What is a Backing Track and Why Should You Use One


Music production is continually evolving with new sounds created by the use of synthesizers and auto tuning software, but one thing that remains constant is the use of backing tracks.

If you regularly perform live, a backing track is going to be almost essential in ensuring a high quality performance. Here we’ll explain how backing tracks work and give you an overview of how incorporating them into your performances could benefit you.

What is a Backing Track?

If you have ever attended a live performance of your favourite recording artist then you might have noticed just how polished the overall level of production and sound is. This is no coincidence as reproducing studio quality material in a live setting is very difficult. This is even more so the case when a song has an abundance of musical instruments present.

To help in this process, a backing track is usually pre-recorded and then played during a live performance where the artist will then sing along in time with the music.

The Different Types of Backing Track Available for Use

There are varying degrees to how a backing track could assist you in a live performance from a slight boost to your locals to a fully automated production. The recognised types include:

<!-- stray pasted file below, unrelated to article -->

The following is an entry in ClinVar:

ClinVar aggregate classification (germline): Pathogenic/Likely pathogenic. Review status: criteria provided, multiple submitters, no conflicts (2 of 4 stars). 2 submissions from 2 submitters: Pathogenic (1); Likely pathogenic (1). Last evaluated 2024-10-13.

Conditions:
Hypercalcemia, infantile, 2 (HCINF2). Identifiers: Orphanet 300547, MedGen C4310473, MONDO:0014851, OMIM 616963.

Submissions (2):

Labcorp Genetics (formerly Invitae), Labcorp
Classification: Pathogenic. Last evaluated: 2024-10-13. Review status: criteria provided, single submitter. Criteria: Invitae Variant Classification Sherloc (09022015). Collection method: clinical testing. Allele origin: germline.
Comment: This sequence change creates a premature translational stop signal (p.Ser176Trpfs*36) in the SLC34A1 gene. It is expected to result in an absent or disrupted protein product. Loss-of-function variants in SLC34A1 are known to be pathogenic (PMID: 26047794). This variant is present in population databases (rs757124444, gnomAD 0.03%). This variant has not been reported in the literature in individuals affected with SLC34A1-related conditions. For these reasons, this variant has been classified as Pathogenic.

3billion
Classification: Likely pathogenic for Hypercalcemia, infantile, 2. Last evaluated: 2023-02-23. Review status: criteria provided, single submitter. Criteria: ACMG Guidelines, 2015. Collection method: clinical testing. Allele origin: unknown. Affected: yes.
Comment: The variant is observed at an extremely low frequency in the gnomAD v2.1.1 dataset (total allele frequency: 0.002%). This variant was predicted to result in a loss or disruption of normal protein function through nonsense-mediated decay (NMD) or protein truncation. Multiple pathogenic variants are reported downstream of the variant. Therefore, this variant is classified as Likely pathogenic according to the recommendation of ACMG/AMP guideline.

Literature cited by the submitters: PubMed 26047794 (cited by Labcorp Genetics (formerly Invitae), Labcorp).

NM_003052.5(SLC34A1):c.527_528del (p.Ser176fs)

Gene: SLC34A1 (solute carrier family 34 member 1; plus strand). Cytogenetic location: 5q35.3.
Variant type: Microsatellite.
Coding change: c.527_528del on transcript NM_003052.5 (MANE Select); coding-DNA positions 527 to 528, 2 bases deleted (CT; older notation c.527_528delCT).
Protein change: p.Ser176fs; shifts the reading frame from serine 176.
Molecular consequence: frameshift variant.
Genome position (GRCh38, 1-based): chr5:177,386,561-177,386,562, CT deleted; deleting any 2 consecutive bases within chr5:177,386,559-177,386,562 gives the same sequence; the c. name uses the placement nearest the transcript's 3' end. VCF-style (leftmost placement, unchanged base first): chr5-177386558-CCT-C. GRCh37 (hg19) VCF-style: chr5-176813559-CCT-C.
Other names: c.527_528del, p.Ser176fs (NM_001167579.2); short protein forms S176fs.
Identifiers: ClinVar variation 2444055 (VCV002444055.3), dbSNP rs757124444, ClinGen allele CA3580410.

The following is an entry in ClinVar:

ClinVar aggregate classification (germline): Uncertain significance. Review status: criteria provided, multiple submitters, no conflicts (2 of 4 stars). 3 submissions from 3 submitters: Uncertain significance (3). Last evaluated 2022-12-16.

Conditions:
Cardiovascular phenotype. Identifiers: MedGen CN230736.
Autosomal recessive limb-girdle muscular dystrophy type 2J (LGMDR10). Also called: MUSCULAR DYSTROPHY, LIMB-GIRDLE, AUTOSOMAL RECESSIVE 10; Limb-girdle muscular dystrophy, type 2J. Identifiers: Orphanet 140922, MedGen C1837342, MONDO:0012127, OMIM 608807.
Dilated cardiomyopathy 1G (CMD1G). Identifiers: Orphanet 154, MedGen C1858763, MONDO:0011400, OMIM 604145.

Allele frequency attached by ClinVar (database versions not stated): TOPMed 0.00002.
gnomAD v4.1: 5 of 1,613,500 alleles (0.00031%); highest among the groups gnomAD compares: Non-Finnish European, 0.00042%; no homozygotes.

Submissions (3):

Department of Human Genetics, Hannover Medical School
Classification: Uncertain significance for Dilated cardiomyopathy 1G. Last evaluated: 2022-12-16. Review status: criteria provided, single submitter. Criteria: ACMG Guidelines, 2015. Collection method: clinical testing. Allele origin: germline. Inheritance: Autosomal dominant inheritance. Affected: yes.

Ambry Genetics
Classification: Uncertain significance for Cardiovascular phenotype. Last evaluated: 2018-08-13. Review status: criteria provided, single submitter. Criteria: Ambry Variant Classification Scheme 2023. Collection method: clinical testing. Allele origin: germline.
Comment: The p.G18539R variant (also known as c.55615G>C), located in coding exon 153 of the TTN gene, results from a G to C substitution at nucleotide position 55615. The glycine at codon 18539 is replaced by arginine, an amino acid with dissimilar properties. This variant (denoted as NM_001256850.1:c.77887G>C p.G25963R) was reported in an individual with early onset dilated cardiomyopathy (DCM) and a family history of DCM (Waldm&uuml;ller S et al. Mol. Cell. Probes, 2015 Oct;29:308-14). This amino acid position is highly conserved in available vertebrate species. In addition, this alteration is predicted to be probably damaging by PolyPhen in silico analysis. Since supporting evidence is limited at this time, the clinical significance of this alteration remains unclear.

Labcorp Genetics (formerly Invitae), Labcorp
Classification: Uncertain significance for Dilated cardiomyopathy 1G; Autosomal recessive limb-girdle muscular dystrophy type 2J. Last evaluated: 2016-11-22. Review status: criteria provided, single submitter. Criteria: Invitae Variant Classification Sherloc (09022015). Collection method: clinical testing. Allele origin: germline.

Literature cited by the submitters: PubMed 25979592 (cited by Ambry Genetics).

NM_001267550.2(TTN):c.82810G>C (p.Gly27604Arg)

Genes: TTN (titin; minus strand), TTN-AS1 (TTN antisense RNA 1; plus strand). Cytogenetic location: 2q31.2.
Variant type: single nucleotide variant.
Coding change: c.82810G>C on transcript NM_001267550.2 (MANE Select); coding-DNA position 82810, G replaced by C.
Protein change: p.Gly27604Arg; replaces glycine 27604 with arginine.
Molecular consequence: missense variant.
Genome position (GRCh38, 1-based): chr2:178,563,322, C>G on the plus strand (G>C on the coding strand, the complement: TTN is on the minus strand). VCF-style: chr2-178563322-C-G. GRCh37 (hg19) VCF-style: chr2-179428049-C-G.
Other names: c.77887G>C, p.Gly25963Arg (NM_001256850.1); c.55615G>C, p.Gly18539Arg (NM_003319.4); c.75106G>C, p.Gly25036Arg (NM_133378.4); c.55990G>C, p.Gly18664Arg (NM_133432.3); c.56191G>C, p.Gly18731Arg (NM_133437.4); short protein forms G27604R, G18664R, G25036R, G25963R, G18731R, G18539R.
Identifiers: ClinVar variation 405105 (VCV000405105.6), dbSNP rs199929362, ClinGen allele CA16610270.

• Tracked Band and Vocals – This is usually where there is no live performance of either vocals or musical instruments. The artists you see on stage will essentially be lip syncing to the music that you can hear being played through speakers.

This form of backing track is common when a performance requires several high energy dance moves that would otherwise make singing more difficult or when a production is performed for television where audio problems could emerge.

  • Live Band and Tracked Vocals – Much more complex is when only half of a performance is using a backing track. This could either be the vocals or band section of a song. Here, coordination between the two is very important so a live drummer for instance would need a set of headphones which would allow them to keep in time with the tempo of the overall performance.
  • Live Band and Vocals with Backing Track – This is the most common format for most touring bands that you would see perform live. Both vocals and the playing of musical instruments are performed live with a backing track used to add any electronic sounds that are required that might sound sloppy if performed live.

The choice is yours but there is a backing track available for every occasion. You need to decide yourself on the complexities of your performance and which type will benefit you.

Backing tracks are readily available for purchase online. Perform a web search for where to find a backing track online and you are sure to find a catalogue to choose from. Most suppliers will even produce one for you at a cost.

If you plan on taking your stage performances to the next level then the utilisation of a backing track will work wonders for the overall quality of your live production.